"Organisations will say they are doing well with a pilates class or a bowl of fruit but it has to be a much more integrated approach."See how easily it all slips away. In this minor masterpiece of employment journalism, the unnamed journalist tells of disengagement in a manner that is itself disengaged. Perhaps it is a protest against the drudgery of arranging media releases into the pretence of a story, the work of one who had dreamed of a journalism career, gathering news and writing real stories about things that matter, but who now languishes on the employment pages where the copy serves little more purpose than keeping the advertisements apart.
And who can blame the writer? Every story in the employment section, after all, is a little bundle of anxiety in which employers are warned about the employee - a constant source of woe, a liability, a threat. The writer is an employee. The writer may have some interest in détournement. The writer may have tired of reading the findings of dubious surveys that purport to show the true state of the workforce but do little more than promote the survey company.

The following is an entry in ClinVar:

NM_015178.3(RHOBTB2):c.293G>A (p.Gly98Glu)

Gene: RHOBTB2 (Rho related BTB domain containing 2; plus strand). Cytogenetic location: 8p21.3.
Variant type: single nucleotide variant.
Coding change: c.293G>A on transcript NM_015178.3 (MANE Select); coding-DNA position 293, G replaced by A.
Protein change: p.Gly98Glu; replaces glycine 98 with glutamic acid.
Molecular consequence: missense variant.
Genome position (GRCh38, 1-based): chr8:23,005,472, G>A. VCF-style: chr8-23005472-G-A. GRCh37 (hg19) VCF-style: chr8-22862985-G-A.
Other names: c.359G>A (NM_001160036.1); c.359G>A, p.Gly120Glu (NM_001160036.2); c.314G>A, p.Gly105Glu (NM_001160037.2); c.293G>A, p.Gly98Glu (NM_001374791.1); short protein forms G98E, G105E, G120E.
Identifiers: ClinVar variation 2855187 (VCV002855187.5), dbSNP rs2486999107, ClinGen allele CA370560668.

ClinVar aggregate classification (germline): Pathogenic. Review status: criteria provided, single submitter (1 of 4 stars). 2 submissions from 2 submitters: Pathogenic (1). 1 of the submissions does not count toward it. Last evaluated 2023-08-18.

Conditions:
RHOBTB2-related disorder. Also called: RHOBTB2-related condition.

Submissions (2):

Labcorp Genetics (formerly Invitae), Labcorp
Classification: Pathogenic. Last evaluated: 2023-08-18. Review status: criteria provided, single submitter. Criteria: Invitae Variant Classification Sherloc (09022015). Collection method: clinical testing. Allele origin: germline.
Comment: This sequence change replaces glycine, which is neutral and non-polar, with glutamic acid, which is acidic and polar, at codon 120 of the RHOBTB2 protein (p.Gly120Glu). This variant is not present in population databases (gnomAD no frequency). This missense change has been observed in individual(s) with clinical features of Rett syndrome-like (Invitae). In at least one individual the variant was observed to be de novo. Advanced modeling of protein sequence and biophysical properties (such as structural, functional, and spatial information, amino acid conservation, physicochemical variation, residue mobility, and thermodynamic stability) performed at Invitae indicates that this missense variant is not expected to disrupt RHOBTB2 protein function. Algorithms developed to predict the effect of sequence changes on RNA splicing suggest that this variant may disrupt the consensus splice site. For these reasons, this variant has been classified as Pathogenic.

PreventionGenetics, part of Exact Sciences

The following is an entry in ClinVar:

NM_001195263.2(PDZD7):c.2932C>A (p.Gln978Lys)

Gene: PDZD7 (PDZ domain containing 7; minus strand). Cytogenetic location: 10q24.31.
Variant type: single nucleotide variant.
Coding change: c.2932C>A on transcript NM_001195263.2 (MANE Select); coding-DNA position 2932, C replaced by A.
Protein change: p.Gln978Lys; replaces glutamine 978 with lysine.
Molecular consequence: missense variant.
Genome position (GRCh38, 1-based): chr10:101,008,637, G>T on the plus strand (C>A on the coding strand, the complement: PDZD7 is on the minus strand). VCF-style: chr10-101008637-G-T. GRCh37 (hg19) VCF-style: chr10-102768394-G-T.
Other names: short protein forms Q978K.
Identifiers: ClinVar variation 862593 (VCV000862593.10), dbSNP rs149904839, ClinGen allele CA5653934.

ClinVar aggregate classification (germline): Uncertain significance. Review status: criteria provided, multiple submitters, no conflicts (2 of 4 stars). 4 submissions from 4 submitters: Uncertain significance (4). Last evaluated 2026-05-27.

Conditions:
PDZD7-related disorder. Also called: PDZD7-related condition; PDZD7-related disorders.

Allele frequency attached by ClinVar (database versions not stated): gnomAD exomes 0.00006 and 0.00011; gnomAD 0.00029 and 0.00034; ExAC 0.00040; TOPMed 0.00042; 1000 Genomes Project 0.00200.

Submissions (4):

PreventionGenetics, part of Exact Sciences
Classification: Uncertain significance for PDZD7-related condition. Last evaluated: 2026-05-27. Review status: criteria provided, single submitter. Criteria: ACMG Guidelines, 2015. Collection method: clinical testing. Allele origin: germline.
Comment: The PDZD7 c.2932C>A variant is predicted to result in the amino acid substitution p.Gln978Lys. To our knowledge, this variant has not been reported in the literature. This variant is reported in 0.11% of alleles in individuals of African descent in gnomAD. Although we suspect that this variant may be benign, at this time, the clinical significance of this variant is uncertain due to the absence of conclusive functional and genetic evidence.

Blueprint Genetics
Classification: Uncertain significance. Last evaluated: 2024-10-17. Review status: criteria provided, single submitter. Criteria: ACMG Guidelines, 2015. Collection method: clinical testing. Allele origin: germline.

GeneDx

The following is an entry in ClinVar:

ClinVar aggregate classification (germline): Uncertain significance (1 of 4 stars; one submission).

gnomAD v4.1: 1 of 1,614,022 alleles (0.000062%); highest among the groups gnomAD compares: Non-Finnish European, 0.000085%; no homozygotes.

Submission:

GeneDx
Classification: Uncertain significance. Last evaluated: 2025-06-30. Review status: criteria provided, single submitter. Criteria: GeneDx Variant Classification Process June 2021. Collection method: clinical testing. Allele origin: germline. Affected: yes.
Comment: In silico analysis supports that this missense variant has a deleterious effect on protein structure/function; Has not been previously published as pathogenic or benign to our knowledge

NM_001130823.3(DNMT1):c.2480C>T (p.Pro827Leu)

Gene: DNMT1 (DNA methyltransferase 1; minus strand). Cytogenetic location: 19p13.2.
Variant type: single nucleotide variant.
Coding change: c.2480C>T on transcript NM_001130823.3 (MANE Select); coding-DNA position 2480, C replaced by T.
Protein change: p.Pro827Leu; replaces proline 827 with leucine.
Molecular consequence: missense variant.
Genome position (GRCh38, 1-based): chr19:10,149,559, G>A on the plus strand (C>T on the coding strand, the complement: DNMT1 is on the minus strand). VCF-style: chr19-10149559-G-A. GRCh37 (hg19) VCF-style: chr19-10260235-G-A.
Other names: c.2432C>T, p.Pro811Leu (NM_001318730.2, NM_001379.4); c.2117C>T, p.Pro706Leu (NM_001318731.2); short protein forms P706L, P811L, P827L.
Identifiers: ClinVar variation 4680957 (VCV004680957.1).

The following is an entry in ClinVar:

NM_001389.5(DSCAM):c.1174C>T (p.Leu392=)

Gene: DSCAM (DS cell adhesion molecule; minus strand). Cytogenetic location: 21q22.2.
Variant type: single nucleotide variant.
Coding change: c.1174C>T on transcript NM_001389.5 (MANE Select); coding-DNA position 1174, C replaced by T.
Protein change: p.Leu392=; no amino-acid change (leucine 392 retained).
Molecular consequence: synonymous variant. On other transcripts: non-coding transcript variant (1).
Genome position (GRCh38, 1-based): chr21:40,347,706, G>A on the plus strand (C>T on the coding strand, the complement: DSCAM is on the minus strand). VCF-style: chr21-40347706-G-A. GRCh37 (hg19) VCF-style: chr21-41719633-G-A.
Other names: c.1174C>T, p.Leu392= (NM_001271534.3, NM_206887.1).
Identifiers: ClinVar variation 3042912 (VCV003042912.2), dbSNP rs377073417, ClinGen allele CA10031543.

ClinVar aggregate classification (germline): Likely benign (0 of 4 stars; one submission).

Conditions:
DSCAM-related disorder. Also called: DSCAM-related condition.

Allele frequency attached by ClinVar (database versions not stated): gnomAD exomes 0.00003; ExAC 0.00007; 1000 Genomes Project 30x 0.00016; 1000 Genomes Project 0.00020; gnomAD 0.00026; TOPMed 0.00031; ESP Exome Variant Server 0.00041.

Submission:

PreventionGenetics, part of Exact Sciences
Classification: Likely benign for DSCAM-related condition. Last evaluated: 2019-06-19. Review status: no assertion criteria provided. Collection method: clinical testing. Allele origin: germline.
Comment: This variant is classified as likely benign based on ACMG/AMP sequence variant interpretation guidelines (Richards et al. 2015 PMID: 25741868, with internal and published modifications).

Might we be living in the early days of a new literary movement, some sort of gonzo employment journalism, in which the media flannel of organisations like Gallup is cut and pasted into bizarre new shapes, defeating its original purpose and sowing the seeds of discontent among the bewildered army of job seekers? We can only hope.